More than a year after Pope Francis issued his Motu Propio on liturgical translations, Magnum Principium, the fight over the “translation wars” seemed to have lost steam as bishops’ conferences face bigger challenges.
“The general mood is that they are very happy to translate more freely. We are breaking up long Latin sentences and doing it with great joy, but no one wants to go back and re-translate the Missal,” said Auckland Bishop Patrick Dunn, president of the New Zealand Catholic Bishops Conference and representative to the International Commission on English Liturgy (ICEL).
Bishop Dunn said that dealing with sexual abuse scandals in their own dioceses is taking up much of the energies of bishops’ conferences like Australia, US, Canada and the UK.
ICEL is comprised of 11 English-speaking bishops’ conferences and 15 associate-members.
The so-called “translation wars” had been going on for some years with theologians and liturgical scholars accusing – albeit privately – the Congregation for Divine Worship and the Discipline of the Sacraments (CDW) of stealing this work from the bishops’ conferences.
In the 1970’s, ICEL started translating the Roman Missal into the vernacular, sending each stage of the translation to all 11 conferences, until an approved translation was sent to Rome in 1998.
The Prefect of the CDW at the time, Cardinal Medina Estevez, rejected the 1998 Missal translation. Liturgiam Authenticam, issued by the CDW in 2001, insisted on an exact translation from the original Latin texts.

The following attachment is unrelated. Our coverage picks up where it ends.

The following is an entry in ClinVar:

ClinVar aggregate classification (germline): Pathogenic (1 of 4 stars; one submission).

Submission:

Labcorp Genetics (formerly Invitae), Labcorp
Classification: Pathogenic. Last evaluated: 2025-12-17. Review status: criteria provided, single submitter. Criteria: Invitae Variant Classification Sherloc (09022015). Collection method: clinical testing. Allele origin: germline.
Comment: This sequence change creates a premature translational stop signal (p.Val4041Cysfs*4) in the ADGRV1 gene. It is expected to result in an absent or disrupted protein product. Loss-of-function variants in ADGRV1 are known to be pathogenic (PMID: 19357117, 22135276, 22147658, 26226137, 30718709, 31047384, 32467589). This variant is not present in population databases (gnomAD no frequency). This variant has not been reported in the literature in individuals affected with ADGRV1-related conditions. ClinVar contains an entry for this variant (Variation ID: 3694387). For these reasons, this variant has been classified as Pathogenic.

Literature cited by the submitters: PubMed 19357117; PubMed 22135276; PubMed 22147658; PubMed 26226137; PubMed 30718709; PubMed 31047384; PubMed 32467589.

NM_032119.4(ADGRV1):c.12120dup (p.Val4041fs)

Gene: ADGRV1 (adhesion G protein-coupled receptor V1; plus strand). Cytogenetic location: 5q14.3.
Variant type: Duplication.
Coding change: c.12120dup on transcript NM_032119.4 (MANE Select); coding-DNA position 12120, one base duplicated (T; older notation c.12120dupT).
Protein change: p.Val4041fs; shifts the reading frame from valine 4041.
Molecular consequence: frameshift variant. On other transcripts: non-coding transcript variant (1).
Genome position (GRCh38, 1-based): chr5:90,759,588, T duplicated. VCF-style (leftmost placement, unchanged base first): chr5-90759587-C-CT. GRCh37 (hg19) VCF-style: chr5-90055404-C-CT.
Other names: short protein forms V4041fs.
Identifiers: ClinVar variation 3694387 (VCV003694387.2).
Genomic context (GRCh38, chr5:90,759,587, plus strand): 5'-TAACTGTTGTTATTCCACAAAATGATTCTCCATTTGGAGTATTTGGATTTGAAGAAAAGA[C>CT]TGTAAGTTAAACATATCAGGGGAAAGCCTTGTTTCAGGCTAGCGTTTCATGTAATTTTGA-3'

The CDW demanded changes to ICEL which resulted in new statutes handed down by the congregation to the group in 2003 as well as a new “formal sounding” translation in 2010 based on prescriptions of Liturgiam Authenticam.
At present, ICEL members are not interested in going through the entire process again.
Bishop Dunn said while Magnum Principium has put control of the liturgy back to the bishops’ conferences as intended by Vatican II, it [Magnum Principium ] has left the bishops as well as CDW uncertain about their respective roles.
Bishop Dunn said “that even if the local bishops’ conferences do a translation, they still have to submit it to the congregation in Rome for confirmation or recognition of the text”.
“This to make sure the translation doesn’t have theological flaws in it and [to] preserve the unity of the Roman Rite across all languages.”
But the steps by which CDW gives recognition to the text are still unclear, Bishop Dunn said.
Even on the issue of ICEL’s statutes which have expired, the CDW and the bishops’ conferences are carefully trying to find the line that separates each one’s authority.
ICEL was originally formed as an instrument of the English-speaking bishops conferences, but with Liturgiam Authenticam, it became an instrument of CDW.
“The congregation have now advised ICEL that ICEL should once again draft their own statutes. In this sense, they have become far more flexible,” Bishop Dunn said.
Canadian Bishop Brian Dunn [no relation to Bishop Patrick], a canon lawyer, is currently writing the draft of ICEL’s new constitution.
2010 vs 1998
Bishop Dunn said most of the New Zealand bishops are still keen on going back to the 1998 Missal, but he is personally having second thoughts on that.
“I’ve been to ICEL and I see the value of working together. I’m a bit more reserved about simply going back to the 1998 Missal,” he said.
“I think my preference now is to look at 2010 in the light of Magnum Principium,” he said, pointing out that after 8 to 10 years, the people have become used to the “slightly more formal language”.
“The priests may not like the new Missal, but I think the people are less concerned about it,” he said.
Bishop Dunn speculated that when the CDW plenary council meeting is called in February, the congregation may want to discuss the implications of Magnum Principium.
He added that Wellington Cardinal John Dew, who was appointed to the congregation in 2016, will be attending the meeting in February.